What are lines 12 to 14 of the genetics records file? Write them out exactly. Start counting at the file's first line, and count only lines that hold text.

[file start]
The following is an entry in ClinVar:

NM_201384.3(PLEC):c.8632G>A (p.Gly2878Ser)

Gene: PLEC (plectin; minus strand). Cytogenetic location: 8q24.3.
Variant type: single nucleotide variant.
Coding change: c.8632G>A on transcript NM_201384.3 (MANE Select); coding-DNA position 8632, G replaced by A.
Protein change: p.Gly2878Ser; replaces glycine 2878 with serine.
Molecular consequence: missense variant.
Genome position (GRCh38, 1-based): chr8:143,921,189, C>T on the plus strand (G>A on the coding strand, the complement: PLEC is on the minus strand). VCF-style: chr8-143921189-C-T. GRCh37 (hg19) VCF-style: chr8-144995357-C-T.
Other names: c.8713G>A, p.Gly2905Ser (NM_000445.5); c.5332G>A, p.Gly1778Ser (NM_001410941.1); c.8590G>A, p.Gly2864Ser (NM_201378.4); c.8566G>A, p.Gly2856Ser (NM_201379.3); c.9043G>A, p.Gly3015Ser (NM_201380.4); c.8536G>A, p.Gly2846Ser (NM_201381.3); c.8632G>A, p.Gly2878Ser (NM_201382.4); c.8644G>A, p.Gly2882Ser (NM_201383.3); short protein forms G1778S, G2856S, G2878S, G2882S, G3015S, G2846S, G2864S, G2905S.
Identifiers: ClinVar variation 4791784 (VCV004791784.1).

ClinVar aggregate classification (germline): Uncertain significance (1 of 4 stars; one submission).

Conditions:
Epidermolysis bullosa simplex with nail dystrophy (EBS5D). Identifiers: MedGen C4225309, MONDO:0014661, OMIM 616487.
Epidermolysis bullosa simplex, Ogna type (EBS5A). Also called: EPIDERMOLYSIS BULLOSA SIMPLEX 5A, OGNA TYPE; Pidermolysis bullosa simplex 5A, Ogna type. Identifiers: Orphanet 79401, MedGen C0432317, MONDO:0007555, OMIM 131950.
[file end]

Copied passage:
Conditions:
Epidermolysis bullosa simplex with nail dystrophy (EBS5D). Identifiers: MedGen C4225309, MONDO:0014661, OMIM 616487.
Epidermolysis bullosa simplex, Ogna type (EBS5A). Also called: EPIDERMOLYSIS BULLOSA SIMPLEX 5A, OGNA TYPE; Pidermolysis bullosa simplex 5A, Ogna type. Identifiers: Orphanet 79401, MedGen C0432317, MONDO:0007555, OMIM 131950.